JQuery Training Course

JQuery Training Course

I finished up the jQuery training course recently. Learned about dynamic html, jQuery events, jQuery effects and jQuery functions. I really enjoyed doing this one and learning how to add animations to pages and giving more interactive styling. Will start to implement this when I begin creating website/WordPress themes.

Codeacademy – A Good Resource for Learning

A good tool I that I found beneficial in learning design and coding is Codeacademy. They offer a bunch of free training courses in developer skills (making an interactive website, using APIs) and a lot of language skills (HTML, CSS, JavaScript, jQuery, PHP. Ruby).



At some point I will be try to complete everything offered on this site. I’m well suited in HTML & CSS already, so JavaScript and jQuery are my current focus as far as languages are concerned.

How to Be a Front-End Web Developer

Ran across an article that listed some good tools I should be thinking about on how to get a job as a front-end developer. Not concerned with getting a job at the moment, but this all still applies to how to be a front-end web developer. Will pick a few things from here and add to my list of current goals/skills I want to have down by the end of the year.

    To be a front end developer you absolutely need to know:

    1. HTML! It’s the markup language that defines the structure of any website, so you had best know it very well.

    2. CSS, the styles that define how a website looks.

    3. The basics of JavaScript syntax and usage.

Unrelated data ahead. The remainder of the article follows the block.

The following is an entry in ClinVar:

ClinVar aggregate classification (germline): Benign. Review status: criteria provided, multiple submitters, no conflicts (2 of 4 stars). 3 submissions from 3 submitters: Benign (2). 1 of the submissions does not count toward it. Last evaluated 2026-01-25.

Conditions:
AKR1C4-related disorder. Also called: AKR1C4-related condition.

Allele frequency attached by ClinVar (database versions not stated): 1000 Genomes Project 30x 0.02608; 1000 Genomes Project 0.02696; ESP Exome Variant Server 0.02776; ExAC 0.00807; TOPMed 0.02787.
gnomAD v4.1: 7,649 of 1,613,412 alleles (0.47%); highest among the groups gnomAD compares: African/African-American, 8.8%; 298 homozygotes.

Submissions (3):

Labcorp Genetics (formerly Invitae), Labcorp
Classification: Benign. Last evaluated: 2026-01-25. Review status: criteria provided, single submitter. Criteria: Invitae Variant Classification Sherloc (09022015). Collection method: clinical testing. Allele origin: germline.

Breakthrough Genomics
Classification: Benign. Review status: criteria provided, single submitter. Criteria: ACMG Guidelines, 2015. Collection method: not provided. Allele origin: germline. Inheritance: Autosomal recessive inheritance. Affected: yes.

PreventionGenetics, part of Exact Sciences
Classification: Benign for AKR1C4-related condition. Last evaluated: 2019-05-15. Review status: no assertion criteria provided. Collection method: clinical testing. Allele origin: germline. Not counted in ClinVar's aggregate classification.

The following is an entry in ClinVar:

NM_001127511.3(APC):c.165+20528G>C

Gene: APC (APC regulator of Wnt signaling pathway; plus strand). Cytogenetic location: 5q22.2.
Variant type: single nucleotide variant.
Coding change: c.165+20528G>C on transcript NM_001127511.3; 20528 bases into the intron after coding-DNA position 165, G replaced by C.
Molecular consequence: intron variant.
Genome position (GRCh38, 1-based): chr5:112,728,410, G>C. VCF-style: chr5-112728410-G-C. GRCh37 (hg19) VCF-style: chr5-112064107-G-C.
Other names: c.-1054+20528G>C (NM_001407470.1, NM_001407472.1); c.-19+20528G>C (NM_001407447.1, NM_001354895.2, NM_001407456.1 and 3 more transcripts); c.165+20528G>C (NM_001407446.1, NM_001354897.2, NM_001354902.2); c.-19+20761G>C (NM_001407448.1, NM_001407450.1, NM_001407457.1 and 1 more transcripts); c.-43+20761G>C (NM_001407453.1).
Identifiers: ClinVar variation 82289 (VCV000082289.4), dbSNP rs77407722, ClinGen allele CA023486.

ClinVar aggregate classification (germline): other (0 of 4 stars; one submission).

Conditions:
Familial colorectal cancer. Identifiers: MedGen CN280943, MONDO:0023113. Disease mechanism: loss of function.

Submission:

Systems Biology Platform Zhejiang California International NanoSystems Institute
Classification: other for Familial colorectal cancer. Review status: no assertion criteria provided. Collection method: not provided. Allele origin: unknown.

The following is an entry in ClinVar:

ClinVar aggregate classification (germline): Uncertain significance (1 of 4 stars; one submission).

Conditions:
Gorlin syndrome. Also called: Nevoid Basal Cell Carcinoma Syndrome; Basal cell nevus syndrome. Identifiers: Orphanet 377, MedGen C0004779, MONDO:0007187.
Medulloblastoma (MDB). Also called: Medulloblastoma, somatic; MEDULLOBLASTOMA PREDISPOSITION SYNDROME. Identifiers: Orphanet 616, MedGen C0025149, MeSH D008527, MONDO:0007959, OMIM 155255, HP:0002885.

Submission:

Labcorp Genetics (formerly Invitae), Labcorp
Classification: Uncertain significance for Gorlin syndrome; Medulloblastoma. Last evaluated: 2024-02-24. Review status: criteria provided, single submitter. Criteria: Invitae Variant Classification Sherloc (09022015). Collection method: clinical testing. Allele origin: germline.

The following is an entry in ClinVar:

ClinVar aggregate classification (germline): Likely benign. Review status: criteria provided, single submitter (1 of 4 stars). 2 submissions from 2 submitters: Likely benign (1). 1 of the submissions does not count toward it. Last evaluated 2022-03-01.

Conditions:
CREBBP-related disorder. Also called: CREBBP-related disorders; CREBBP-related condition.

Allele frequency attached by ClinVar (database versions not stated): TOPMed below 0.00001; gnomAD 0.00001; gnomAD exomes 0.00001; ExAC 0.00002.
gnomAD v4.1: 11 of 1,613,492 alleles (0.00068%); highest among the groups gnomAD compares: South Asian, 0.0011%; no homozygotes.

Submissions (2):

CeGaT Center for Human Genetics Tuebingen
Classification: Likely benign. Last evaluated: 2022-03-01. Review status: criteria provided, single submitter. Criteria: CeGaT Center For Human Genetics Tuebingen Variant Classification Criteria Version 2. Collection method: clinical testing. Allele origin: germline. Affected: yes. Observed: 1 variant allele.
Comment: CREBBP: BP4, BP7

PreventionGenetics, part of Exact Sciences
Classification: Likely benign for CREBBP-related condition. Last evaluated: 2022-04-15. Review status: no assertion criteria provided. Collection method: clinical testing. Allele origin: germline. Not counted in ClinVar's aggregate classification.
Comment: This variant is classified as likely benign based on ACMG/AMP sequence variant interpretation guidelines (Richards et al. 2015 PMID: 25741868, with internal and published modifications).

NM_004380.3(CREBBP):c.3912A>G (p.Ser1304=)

4. How to use your browser of choice’s inspection tools.

    5. The basics of a Unix-style command line.

    6. How to host a website locally. At the very least, know how to use a basic Apache and MySQL server.

    7. How to use a text editor designed to write code and markup.

    8. How to change and learn new things–how to adapt.

    Extra things that will make you a more competitive applicant:

    9. Knowing how to use Git and Github.

    10. Knowing a CSS preprocessor like SASS or LESS.

    11. Experience with existing front end design frameworks like Bootstrap or Compass.

    12. Basic knowledge of web servers and how they work so you can understand at least a little bit what backend developers do.

    13. How to work with APIs.

Surprisingly I’m already well along with most of this list. I will start to look into the CSS preprocessors and design frameworks mentioned.


As a means to get more serious in front-end web design. I will be using this blog to keep personal track of my progress and also showcase work, tips, inspirations, and resources I find online.